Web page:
But that argument carried no water with Washington. On the 10th of March, a General Court Martial was held to try Lieut. Frederick Gotthold Enslin “for attempting to commit sodomy, with John Monhort a soldier.” Having been convicted, he was sentenced “to be dismiss’d the service with Infamy.”
That may have been the verdict of the court martial, but is there any evidence of what Washington himself thought? In fact, there is: “His Excellency the Commander in Chief approves the sentence and with Abhorrence and Detestation of such Infamous Crimes orders Lieutt. Enslin to be drummed out of Camp tomorrow morning by all the Drummers and Fifers in the Army never to return . . .”
If members of Congress and homosexual activists want to argue for repeal of the existing law in order to allow homosexuals to serve openly in the military, let them make their case. But it is sheer nonsense to claim that such an action would be anything but a radical deviation from the unbroken practice of the American military throughout our country’s history.
Family Research Council
July 22, 2008
It seems that the San Diego LGBT Pride Parade has a long history of problems associated with pedophilia, including hiring a number of registered sex offenders. However this year they truly crossed the lines to practically endorsing pedophilia by naming pedophilia activist Peter Tatchell as the International Grand Marshal. The fact that such a person even exists, let alone to be endorsed by an organization that also receives taxpayer funded services, is incomprehensible.
Mr. Tatchell’s website (which I won’t link to but which can be found easy enough) includes topic titles such as
- “Lowering the unrealistic age of consent will help teenagers: The criminalisation of teen sex inhibits advice and protection,”
- “SEX RIGHTS FOR THE UNDER-16s, Young people under 16 have sexual rights too,”
- “I’M 14, I’M GAY & I WANT A BOYFRIEND, Fourteen year old LEE tells about first sex, boyfriends, coming out, paedophilia, and why an age of consent of 16 won’t help under-age gays like him.”
- “CONSENT AT 16: PROTECTION OR PERSECUTION, Young people under 16 have a right to make their own sexual choices without being victimised by the law.”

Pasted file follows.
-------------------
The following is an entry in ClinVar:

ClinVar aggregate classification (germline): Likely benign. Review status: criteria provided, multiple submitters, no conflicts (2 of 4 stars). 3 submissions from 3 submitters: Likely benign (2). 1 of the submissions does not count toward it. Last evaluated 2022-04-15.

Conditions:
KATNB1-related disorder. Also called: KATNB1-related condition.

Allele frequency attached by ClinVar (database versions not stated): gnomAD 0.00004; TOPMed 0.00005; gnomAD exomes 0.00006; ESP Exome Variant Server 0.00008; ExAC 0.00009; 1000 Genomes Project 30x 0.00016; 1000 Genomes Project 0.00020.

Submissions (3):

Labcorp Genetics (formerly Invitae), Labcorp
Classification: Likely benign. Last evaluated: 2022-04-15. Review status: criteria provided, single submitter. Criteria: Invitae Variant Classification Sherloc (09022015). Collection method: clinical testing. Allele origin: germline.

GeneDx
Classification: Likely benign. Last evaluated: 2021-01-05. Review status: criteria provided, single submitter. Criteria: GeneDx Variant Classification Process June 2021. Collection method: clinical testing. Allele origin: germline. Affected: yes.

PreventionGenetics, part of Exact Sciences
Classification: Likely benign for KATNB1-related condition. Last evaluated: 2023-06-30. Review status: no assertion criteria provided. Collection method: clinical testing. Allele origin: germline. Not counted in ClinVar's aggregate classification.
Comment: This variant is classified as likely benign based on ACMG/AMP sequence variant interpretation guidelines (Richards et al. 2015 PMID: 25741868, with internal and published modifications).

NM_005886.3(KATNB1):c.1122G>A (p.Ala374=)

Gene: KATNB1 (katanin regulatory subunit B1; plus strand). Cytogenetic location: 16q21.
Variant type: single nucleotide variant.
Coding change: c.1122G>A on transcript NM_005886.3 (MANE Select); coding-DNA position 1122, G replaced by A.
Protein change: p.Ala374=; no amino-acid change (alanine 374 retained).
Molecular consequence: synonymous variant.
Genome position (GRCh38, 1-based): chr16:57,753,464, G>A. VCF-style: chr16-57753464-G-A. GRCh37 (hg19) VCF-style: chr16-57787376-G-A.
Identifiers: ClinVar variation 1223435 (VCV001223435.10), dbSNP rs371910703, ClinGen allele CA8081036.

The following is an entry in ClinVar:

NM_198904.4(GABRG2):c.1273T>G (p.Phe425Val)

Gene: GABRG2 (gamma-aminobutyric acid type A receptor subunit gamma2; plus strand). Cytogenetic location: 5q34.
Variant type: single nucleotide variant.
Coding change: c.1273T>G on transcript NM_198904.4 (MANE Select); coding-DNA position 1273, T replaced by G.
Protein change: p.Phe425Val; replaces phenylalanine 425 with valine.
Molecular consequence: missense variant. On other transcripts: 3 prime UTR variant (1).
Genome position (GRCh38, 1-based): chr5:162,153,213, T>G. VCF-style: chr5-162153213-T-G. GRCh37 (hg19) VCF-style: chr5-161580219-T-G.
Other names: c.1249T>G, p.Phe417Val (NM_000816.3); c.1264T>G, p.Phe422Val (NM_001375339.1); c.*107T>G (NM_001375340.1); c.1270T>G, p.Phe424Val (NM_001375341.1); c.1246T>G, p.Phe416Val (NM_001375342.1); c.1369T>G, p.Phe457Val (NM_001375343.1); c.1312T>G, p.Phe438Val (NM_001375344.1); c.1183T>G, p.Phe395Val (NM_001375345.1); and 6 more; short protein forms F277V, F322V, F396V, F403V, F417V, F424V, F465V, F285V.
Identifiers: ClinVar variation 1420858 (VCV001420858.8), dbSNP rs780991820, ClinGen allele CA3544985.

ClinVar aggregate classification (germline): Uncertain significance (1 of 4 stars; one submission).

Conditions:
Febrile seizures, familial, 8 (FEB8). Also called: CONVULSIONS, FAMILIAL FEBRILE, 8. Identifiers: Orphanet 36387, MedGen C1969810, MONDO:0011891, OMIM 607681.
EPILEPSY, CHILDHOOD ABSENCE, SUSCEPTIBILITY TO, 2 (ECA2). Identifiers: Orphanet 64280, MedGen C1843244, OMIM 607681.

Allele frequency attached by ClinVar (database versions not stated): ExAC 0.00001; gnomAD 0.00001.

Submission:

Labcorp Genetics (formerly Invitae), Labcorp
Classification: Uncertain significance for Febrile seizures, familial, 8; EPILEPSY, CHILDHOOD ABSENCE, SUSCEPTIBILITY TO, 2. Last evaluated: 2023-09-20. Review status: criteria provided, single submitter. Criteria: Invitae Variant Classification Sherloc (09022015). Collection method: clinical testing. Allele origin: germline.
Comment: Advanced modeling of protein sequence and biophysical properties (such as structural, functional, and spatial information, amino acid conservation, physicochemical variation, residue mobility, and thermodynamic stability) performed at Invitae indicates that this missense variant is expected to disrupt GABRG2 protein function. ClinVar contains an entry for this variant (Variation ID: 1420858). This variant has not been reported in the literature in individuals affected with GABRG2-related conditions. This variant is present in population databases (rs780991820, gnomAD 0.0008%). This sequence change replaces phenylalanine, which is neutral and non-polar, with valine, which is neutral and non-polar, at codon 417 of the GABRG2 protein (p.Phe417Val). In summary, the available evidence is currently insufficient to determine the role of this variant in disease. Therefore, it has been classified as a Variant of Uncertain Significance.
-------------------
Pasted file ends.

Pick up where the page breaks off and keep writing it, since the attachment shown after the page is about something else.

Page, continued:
How this man is not immediately arrested instead of being honored at a parade is beyond me.
Family Research Council
July 22, 2008
House Speaker Nancy Pelosi (D-Calif.) spoke on abstinence programs at the uber-liberal “Netroots Nation” blogger conference (formerly called “YearlyKos”). The Speaker accused abstinence-only programs as being “dangerous” to America’s youth and that the only solution is to elect more pro-choice politicians. She went on to criticize the proposed regulations on conscience protections as also being “dangerous” and that if “you don’t like abortion you should love contraception.” She goes onto say she is speaking as both a mother of five and a “devout Catholic,” despite her beliefs on both abortion and contraception running counter to the teachings of the Catholic Church. This Friday marks the 40th anniversary of Pope Paul VI’s encyclical on human life, Humanae Vitae, which upholds the Catholic Church’s long-standing prohibition on artificial contraception. As a politician Rep. Pelosi has every right to disagree with her Church’s teachings on abortion and contraception (and in the case of criticizing the proposed HHS regulations she is directly opposing the Catholic Church as this letter from the USCCB shows), just as doctors, nurses and pharmacists should have every right to live by their respective church teachings and not be forced to perform abortions or distribute drugs that would violate their beliefs. America does not need more pro-choice politicians - but more politicians that believe people should be able to make choices of conscience without fear of retribution.